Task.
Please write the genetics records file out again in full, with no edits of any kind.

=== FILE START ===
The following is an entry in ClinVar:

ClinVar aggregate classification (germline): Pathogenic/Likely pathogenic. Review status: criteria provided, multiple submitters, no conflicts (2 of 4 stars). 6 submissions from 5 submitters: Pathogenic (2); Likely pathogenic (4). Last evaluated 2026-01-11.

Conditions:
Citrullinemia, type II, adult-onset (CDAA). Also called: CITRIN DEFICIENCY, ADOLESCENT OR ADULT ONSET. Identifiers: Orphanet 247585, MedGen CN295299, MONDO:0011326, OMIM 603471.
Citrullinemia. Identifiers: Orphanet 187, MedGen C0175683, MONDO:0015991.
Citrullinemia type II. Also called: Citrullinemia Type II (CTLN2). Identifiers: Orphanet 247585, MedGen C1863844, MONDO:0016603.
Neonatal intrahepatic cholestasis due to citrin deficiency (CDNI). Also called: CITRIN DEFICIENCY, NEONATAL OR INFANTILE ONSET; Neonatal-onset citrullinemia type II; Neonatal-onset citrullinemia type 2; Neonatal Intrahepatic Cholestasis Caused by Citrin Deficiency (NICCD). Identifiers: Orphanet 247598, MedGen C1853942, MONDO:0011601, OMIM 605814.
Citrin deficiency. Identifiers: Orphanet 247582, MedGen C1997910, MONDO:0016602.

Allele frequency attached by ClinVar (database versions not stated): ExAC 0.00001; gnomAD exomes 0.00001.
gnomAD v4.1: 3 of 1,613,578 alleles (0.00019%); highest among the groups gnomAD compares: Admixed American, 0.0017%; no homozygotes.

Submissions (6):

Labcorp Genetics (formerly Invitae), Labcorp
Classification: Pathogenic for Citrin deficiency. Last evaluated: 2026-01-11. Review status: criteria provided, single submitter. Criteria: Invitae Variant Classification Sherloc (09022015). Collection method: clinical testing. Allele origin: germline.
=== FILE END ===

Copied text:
The following is an entry in ClinVar:

ClinVar aggregate classification (germline): Pathogenic/Likely pathogenic. Review status: criteria provided, multiple submitters, no conflicts (2 of 4 stars). 6 submissions from 5 submitters: Pathogenic (2); Likely pathogenic (4). Last evaluated 2026-01-11.

Conditions:
Citrullinemia, type II, adult-onset (CDAA). Also called: CITRIN DEFICIENCY, ADOLESCENT OR ADULT ONSET. Identifiers: Orphanet 247585, MedGen CN295299, MONDO:0011326, OMIM 603471.
Citrullinemia. Identifiers: Orphanet 187, MedGen C0175683, MONDO:0015991.
Citrullinemia type II. Also called: Citrullinemia Type II (CTLN2). Identifiers: Orphanet 247585, MedGen C1863844, MONDO:0016603.
Neonatal intrahepatic cholestasis due to citrin deficiency (CDNI). Also called: CITRIN DEFICIENCY, NEONATAL OR INFANTILE ONSET; Neonatal-onset citrullinemia type II; Neonatal-onset citrullinemia type 2; Neonatal Intrahepatic Cholestasis Caused by Citrin Deficiency (NICCD). Identifiers: Orphanet 247598, MedGen C1853942, MONDO:0011601, OMIM 605814.
Citrin deficiency. Identifiers: Orphanet 247582, MedGen C1997910, MONDO:0016602.

Allele frequency attached by ClinVar (database versions not stated): ExAC 0.00001; gnomAD exomes 0.00001.
gnomAD v4.1: 3 of 1,613,578 alleles (0.00019%); highest among the groups gnomAD compares: Admixed American, 0.0017%; no homozygotes.

Submissions (6):

Labcorp Genetics (formerly Invitae), Labcorp
Classification: Pathogenic for Citrin deficiency. Last evaluated: 2026-01-11. Review status: criteria provided, single submitter. Criteria: Invitae Variant Classification Sherloc (09022015). Collection method: clinical testing. Allele origin: germline.